The findings were striking. The obese minipigs had a great deal more activation of their prefrontal cortices compared to the lean minipigs, where the prefrontal cortex has been shown to be involved in addictive behaviour in humans.

They also found decreased activation in the reward centres of the obese minipigs (the ventral tegmental area and the nucleus accumbens), which suggests the possibility that food "addiction" might in fact cause some sort of habituation in these brain regions which in turn would lead to individuals to require larger hits of food, to get the same brain-based reward.

But here's the thing. The minipigs, with clearly different brain chemistries, didn't self select for being obese, they were chosen to be fed more. At first they ate fairly normally, despite having ready access to food all day long (as opposed to their brethren), but then over time, and living in their all-you-can eat buffet hutches, they started to eat more. By the end of the experiment, they weighed nearly double the weight of their peers. And by the end of their experiments, their brains had changed.

This may suggest that while food addiction indeed has neurophysiologic foundations, that it's the chicken and not the egg. Meaning that these pigs weren't born addicted to food, they developed food addictions after living in what might be described as a toxic food environment.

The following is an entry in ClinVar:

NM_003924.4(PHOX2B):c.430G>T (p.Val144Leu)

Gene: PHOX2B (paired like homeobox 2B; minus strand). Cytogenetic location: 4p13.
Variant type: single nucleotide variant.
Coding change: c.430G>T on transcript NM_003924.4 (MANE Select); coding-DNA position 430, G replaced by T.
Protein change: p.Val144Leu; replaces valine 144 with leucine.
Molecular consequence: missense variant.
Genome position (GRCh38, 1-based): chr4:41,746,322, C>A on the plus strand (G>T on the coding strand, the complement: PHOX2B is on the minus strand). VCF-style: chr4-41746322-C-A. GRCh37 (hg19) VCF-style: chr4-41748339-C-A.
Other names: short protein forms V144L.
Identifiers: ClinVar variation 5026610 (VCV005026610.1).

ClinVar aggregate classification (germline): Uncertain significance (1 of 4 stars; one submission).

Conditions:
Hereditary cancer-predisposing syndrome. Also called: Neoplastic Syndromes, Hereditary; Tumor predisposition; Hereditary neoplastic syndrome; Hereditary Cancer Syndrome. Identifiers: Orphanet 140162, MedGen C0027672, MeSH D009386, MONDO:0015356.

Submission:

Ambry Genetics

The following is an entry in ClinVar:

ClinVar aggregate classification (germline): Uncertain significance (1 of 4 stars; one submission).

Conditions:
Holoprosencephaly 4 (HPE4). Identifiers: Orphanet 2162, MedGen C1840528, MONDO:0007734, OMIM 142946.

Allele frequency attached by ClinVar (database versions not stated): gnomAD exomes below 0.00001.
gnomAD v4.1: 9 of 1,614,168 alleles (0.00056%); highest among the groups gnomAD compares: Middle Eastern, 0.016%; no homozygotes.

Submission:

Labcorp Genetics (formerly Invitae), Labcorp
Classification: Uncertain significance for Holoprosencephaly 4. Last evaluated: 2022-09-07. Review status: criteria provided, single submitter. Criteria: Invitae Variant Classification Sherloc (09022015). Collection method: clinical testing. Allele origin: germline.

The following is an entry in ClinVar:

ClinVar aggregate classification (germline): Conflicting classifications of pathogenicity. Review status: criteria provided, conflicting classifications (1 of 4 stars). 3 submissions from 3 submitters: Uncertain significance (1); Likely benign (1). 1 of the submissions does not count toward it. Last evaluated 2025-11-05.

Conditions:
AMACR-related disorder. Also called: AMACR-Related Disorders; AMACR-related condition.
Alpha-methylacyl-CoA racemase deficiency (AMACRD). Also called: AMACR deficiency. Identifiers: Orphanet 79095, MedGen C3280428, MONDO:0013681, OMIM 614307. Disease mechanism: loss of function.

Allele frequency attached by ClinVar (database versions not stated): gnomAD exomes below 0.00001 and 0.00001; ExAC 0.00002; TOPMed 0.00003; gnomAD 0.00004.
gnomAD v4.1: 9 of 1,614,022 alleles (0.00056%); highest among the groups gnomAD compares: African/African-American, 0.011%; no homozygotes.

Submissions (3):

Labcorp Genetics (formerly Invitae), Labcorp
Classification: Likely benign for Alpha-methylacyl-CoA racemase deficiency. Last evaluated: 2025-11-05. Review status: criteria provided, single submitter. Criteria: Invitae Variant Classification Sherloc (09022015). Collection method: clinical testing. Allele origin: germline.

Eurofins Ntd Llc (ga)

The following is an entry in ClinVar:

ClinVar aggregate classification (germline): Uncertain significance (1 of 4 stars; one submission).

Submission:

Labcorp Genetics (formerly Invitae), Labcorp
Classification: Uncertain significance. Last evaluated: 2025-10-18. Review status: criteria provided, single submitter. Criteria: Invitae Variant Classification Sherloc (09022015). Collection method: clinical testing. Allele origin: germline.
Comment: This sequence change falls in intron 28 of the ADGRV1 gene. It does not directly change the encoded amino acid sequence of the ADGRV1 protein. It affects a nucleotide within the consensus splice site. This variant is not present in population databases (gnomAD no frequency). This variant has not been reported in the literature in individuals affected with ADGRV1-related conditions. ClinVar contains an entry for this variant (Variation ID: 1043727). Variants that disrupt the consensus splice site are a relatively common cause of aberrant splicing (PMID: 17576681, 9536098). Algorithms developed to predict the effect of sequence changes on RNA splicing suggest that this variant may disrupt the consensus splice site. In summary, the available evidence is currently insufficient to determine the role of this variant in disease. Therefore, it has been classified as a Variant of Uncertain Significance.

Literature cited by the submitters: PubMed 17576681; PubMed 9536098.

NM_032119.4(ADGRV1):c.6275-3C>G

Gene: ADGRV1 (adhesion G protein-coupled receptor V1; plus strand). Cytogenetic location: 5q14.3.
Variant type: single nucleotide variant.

That's exciting to me, in that if we can help people regain control over their food environments, if we can help people ease into more satiating patterns of eating, maybe we can rewire their brains, and in so doing, short-circuit these unnaturally derived neural pathways and responses.

And ultimately, I think we can. Why? Because I see it in my offices on a very regular basis (though not every time mind you, there are some folks who seem to truly struggle with these behaviours regardless of the tweaks we try).

Which is why I think both proponents and opponents are right, where food addiction has a real physiological foundation, but where there is certainly a pattern of eating that may, in some cases, predispose people to heightened neurophysiological drives to eat.

Of course when you think about it, none of this is particularly surprising. After all, couldn't the same can be said about pretty much every addiction?

[And remember, for extra tidbits, or if you'd prefer to follow this blog there, you can also follow Weighty Matters on Facebook]

Val-Laillet D, Layec S, Guérin S, Meurice P, & Malbert CH (2011). Changes in brain activity after a diet-induced obesity. Obesity (Silver Spring, Md.), 19 (4), 749-56 PMID: 21212769

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Tuesday, April 26, 2011

If the last 10lbs are the "hardest", you're doing something wrong.


I can't tell you how many times I've heard that statement. There are even TV shows and bootcamps dedicated to those "last" 10 pounds.

What does that mean "last"?

For most people out there it means the last 10 pounds to go before getting to a pre-set number goal.

But why are they "harder"?

They'd only be harder if a person felt that successively more and more suffering and sacrifice are what's required for weight management.

Ultimately if you have to try that much harder to lose them, they're probably not staying off, because if those 10lbs require efforts above and beyond what you're comfortable living with happily ever after, their loss will only last so long as you sustain your now super-human efforts.

Simply put, whatever interventions, diets, exercises, etc. you employ to lose the weight - if you don't sustain them, your weight'll return, and so will those "last 10 pounds".

They also might not be the only 10, as for many, regain is so demoralizing that folks often abandon all of their interventions, and not only will those "last" 10 come back, eventually the "first" 10 will too.